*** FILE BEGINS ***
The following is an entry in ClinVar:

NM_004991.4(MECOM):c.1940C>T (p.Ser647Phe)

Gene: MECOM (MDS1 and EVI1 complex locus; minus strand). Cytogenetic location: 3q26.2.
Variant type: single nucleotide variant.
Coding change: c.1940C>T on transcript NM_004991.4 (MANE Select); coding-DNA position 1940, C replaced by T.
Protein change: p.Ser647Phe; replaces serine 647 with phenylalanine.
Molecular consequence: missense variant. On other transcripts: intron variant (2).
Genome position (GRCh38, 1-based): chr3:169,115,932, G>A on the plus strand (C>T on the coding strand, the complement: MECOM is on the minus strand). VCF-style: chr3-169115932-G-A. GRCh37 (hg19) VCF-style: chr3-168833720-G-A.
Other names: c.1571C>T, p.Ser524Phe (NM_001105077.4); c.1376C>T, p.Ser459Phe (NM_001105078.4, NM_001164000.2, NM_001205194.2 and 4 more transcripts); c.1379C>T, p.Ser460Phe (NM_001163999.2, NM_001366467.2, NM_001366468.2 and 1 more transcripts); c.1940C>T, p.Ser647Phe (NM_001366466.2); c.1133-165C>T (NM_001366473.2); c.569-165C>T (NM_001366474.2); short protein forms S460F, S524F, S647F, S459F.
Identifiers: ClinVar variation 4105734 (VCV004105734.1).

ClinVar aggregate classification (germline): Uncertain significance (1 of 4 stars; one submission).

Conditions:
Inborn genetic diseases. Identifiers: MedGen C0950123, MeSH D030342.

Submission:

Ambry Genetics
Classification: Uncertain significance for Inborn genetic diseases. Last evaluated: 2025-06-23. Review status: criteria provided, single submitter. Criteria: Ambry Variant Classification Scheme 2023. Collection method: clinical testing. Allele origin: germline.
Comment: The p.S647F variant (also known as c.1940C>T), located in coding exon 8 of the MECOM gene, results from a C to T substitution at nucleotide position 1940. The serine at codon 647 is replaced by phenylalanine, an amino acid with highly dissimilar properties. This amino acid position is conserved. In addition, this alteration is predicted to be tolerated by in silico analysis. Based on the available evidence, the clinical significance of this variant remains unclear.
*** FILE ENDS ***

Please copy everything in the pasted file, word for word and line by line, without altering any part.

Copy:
The following is an entry in ClinVar:

NM_004991.4(MECOM):c.1940C>T (p.Ser647Phe)

Gene: MECOM (MDS1 and EVI1 complex locus; minus strand). Cytogenetic location: 3q26.2.
Variant type: single nucleotide variant.
Coding change: c.1940C>T on transcript NM_004991.4 (MANE Select); coding-DNA position 1940, C replaced by T.
Protein change: p.Ser647Phe; replaces serine 647 with phenylalanine.
Molecular consequence: missense variant. On other transcripts: intron variant (2).
Genome position (GRCh38, 1-based): chr3:169,115,932, G>A on the plus strand (C>T on the coding strand, the complement: MECOM is on the minus strand). VCF-style: chr3-169115932-G-A. GRCh37 (hg19) VCF-style: chr3-168833720-G-A.
Other names: c.1571C>T, p.Ser524Phe (NM_001105077.4); c.1376C>T, p.Ser459Phe (NM_001105078.4, NM_001164000.2, NM_001205194.2 and 4 more transcripts); c.1379C>T, p.Ser460Phe (NM_001163999.2, NM_001366467.2, NM_001366468.2 and 1 more transcripts); c.1940C>T, p.Ser647Phe (NM_001366466.2); c.1133-165C>T (NM_001366473.2); c.569-165C>T (NM_001366474.2); short protein forms S460F, S524F, S647F, S459F.
Identifiers: ClinVar variation 4105734 (VCV004105734.1).

ClinVar aggregate classification (germline): Uncertain significance (1 of 4 stars; one submission).

Conditions:
Inborn genetic diseases. Identifiers: MedGen C0950123, MeSH D030342.

Submission:

Ambry Genetics
Classification: Uncertain significance for Inborn genetic diseases. Last evaluated: 2025-06-23. Review status: criteria provided, single submitter. Criteria: Ambry Variant Classification Scheme 2023. Collection method: clinical testing. Allele origin: germline.
Comment: The p.S647F variant (also known as c.1940C>T), located in coding exon 8 of the MECOM gene, results from a C to T substitution at nucleotide position 1940. The serine at codon 647 is replaced by phenylalanine, an amino acid with highly dissimilar properties. This amino acid position is conserved. In addition, this alteration is predicted to be tolerated by in silico analysis. Based on the available evidence, the clinical significance of this variant remains unclear.